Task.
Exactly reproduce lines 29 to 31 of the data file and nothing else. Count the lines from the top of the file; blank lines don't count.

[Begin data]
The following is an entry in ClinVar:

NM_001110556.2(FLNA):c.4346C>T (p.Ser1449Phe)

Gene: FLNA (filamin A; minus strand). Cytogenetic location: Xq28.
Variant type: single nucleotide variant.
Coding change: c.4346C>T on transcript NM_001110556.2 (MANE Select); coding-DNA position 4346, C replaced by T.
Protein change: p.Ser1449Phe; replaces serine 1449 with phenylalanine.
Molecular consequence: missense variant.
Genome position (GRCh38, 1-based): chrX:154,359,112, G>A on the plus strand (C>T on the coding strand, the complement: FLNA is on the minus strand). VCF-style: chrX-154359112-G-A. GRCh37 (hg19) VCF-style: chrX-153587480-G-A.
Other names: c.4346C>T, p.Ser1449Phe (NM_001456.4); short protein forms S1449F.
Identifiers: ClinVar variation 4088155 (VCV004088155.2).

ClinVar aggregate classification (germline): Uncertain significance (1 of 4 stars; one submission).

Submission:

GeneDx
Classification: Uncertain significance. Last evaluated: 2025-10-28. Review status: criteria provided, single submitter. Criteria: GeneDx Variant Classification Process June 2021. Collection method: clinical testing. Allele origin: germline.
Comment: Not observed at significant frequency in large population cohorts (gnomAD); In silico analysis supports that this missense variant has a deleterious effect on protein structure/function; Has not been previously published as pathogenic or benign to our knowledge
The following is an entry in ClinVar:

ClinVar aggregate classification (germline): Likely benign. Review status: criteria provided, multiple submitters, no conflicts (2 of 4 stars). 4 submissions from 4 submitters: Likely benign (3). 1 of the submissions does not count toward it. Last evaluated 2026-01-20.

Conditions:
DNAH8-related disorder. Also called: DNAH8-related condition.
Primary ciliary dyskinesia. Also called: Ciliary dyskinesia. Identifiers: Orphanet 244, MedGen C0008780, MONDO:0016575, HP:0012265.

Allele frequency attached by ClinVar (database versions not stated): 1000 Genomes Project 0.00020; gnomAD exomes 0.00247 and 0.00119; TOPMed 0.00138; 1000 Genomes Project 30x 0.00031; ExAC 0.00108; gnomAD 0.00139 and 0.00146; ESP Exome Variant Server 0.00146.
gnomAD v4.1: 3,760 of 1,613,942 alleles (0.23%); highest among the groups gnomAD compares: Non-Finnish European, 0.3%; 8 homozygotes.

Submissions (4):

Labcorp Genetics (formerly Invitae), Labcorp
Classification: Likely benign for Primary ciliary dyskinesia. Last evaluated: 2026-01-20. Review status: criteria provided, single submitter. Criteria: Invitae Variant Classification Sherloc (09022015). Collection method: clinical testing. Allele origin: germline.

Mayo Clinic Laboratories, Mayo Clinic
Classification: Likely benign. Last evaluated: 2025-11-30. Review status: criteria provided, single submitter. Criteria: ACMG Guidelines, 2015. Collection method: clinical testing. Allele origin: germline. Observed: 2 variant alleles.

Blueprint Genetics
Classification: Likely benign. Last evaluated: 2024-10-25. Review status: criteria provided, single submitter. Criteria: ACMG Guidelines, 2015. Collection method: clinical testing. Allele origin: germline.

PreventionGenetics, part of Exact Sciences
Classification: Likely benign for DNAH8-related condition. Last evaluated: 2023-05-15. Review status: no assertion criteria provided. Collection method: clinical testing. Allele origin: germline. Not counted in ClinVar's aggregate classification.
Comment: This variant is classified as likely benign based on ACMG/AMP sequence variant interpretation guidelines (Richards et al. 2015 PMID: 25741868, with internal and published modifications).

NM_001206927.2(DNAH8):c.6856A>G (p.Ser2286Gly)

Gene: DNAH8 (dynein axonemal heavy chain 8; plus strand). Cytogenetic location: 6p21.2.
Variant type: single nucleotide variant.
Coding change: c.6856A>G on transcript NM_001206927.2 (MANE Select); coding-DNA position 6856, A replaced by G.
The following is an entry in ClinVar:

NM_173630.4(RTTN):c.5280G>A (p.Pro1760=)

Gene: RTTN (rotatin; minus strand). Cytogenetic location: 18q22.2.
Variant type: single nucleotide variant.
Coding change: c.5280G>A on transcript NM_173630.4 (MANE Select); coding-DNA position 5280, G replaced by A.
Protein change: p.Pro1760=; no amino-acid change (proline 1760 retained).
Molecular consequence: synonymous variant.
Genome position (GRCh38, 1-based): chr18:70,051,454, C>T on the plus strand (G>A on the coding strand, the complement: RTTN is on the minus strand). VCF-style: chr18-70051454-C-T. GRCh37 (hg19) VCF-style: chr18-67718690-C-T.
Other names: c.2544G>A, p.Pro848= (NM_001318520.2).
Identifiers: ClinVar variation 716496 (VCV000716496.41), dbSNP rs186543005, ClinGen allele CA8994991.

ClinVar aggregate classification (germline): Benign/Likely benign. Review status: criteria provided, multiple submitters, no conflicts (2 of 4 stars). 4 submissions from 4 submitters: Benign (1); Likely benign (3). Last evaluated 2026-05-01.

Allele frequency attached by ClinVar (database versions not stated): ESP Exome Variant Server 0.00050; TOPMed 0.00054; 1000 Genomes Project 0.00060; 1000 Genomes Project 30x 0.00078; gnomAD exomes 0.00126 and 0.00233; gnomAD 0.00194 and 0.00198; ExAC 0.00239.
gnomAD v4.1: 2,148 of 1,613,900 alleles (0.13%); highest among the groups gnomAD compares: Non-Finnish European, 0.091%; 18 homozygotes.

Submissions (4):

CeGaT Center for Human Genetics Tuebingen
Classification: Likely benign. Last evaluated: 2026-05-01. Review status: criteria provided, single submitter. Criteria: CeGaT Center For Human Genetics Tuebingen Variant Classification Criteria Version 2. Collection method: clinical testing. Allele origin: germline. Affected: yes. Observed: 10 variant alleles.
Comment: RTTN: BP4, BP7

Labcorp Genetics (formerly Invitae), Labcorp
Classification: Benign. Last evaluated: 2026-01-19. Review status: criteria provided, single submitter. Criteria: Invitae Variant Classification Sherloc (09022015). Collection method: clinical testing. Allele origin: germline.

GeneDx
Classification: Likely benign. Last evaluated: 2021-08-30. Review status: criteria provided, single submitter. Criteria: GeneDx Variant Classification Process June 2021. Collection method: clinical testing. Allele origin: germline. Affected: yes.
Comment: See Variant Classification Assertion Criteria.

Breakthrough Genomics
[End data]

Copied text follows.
Classification: Likely benign. Last evaluated: 2024-10-25. Review status: criteria provided, single submitter. Criteria: ACMG Guidelines, 2015. Collection method: clinical testing. Allele origin: germline.

PreventionGenetics, part of Exact Sciences
Classification: Likely benign for DNAH8-related condition. Last evaluated: 2023-05-15. Review status: no assertion criteria provided. Collection method: clinical testing. Allele origin: germline. Not counted in ClinVar's aggregate classification.